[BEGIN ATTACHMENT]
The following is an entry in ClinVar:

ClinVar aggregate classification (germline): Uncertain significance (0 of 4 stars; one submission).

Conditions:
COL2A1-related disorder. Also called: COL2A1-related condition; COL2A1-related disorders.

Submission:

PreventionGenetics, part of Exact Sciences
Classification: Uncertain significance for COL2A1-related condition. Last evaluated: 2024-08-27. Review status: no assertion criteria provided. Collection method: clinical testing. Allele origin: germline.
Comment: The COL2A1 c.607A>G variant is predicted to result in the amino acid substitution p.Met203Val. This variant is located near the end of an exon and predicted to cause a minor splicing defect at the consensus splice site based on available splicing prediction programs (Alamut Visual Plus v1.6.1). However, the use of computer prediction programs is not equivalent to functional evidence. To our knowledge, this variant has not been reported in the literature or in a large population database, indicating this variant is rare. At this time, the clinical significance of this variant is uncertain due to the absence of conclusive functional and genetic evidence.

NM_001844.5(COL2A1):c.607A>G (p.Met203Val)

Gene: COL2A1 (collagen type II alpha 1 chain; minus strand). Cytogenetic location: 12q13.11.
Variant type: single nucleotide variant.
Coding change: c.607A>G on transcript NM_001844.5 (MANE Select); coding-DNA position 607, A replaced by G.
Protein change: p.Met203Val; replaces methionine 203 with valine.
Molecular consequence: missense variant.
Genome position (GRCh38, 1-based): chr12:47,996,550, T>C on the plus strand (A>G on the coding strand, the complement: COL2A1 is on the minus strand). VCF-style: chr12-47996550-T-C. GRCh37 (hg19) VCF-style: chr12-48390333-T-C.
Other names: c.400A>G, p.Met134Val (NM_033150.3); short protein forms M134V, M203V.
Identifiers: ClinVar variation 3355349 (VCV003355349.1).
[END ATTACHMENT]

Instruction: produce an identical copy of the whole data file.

The following is an entry in ClinVar:

ClinVar aggregate classification (germline): Uncertain significance (0 of 4 stars; one submission).

Conditions:
COL2A1-related disorder. Also called: COL2A1-related condition; COL2A1-related disorders.

Submission:

PreventionGenetics, part of Exact Sciences
Classification: Uncertain significance for COL2A1-related condition. Last evaluated: 2024-08-27. Review status: no assertion criteria provided. Collection method: clinical testing. Allele origin: germline.
Comment: The COL2A1 c.607A>G variant is predicted to result in the amino acid substitution p.Met203Val. This variant is located near the end of an exon and predicted to cause a minor splicing defect at the consensus splice site based on available splicing prediction programs (Alamut Visual Plus v1.6.1). However, the use of computer prediction programs is not equivalent to functional evidence. To our knowledge, this variant has not been reported in the literature or in a large population database, indicating this variant is rare. At this time, the clinical significance of this variant is uncertain due to the absence of conclusive functional and genetic evidence.

NM_001844.5(COL2A1):c.607A>G (p.Met203Val)

Gene: COL2A1 (collagen type II alpha 1 chain; minus strand). Cytogenetic location: 12q13.11.
Variant type: single nucleotide variant.
Coding change: c.607A>G on transcript NM_001844.5 (MANE Select); coding-DNA position 607, A replaced by G.
Protein change: p.Met203Val; replaces methionine 203 with valine.
Molecular consequence: missense variant.
Genome position (GRCh38, 1-based): chr12:47,996,550, T>C on the plus strand (A>G on the coding strand, the complement: COL2A1 is on the minus strand). VCF-style: chr12-47996550-T-C. GRCh37 (hg19) VCF-style: chr12-48390333-T-C.
Other names: c.400A>G, p.Met134Val (NM_033150.3); short protein forms M134V, M203V.
Identifiers: ClinVar variation 3355349 (VCV003355349.1).